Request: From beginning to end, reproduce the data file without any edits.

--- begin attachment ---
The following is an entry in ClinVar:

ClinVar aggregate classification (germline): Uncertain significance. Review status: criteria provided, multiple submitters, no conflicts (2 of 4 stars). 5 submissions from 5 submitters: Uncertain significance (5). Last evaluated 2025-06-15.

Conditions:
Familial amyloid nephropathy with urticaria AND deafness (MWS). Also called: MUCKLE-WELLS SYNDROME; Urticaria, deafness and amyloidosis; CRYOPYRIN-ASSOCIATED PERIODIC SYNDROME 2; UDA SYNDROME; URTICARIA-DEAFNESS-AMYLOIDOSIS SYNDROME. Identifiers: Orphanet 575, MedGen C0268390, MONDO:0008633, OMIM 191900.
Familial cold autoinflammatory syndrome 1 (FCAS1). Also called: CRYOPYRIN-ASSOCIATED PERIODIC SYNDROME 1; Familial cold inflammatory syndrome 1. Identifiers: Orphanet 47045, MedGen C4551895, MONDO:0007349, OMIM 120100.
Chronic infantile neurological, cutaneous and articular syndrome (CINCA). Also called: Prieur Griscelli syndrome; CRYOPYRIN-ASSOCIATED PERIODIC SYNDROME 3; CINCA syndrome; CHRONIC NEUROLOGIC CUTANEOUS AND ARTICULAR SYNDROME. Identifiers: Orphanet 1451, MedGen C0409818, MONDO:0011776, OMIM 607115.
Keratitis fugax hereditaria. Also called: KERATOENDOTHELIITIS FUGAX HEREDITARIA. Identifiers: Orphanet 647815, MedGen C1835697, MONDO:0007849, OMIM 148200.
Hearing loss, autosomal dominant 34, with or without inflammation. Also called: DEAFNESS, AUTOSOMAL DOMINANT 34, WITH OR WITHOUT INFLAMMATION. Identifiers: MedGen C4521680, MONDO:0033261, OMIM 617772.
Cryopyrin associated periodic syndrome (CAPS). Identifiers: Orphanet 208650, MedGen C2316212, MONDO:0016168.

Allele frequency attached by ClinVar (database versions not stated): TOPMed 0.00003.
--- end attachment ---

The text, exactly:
The following is an entry in ClinVar:

ClinVar aggregate classification (germline): Uncertain significance. Review status: criteria provided, multiple submitters, no conflicts (2 of 4 stars). 5 submissions from 5 submitters: Uncertain significance (5). Last evaluated 2025-06-15.

Conditions:
Familial amyloid nephropathy with urticaria AND deafness (MWS). Also called: MUCKLE-WELLS SYNDROME; Urticaria, deafness and amyloidosis; CRYOPYRIN-ASSOCIATED PERIODIC SYNDROME 2; UDA SYNDROME; URTICARIA-DEAFNESS-AMYLOIDOSIS SYNDROME. Identifiers: Orphanet 575, MedGen C0268390, MONDO:0008633, OMIM 191900.
Familial cold autoinflammatory syndrome 1 (FCAS1). Also called: CRYOPYRIN-ASSOCIATED PERIODIC SYNDROME 1; Familial cold inflammatory syndrome 1. Identifiers: Orphanet 47045, MedGen C4551895, MONDO:0007349, OMIM 120100.
Chronic infantile neurological, cutaneous and articular syndrome (CINCA). Also called: Prieur Griscelli syndrome; CRYOPYRIN-ASSOCIATED PERIODIC SYNDROME 3; CINCA syndrome; CHRONIC NEUROLOGIC CUTANEOUS AND ARTICULAR SYNDROME. Identifiers: Orphanet 1451, MedGen C0409818, MONDO:0011776, OMIM 607115.
Keratitis fugax hereditaria. Also called: KERATOENDOTHELIITIS FUGAX HEREDITARIA. Identifiers: Orphanet 647815, MedGen C1835697, MONDO:0007849, OMIM 148200.
Hearing loss, autosomal dominant 34, with or without inflammation. Also called: DEAFNESS, AUTOSOMAL DOMINANT 34, WITH OR WITHOUT INFLAMMATION. Identifiers: MedGen C4521680, MONDO:0033261, OMIM 617772.
Cryopyrin associated periodic syndrome (CAPS). Identifiers: Orphanet 208650, MedGen C2316212, MONDO:0016168.

Allele frequency attached by ClinVar (database versions not stated): TOPMed 0.00003.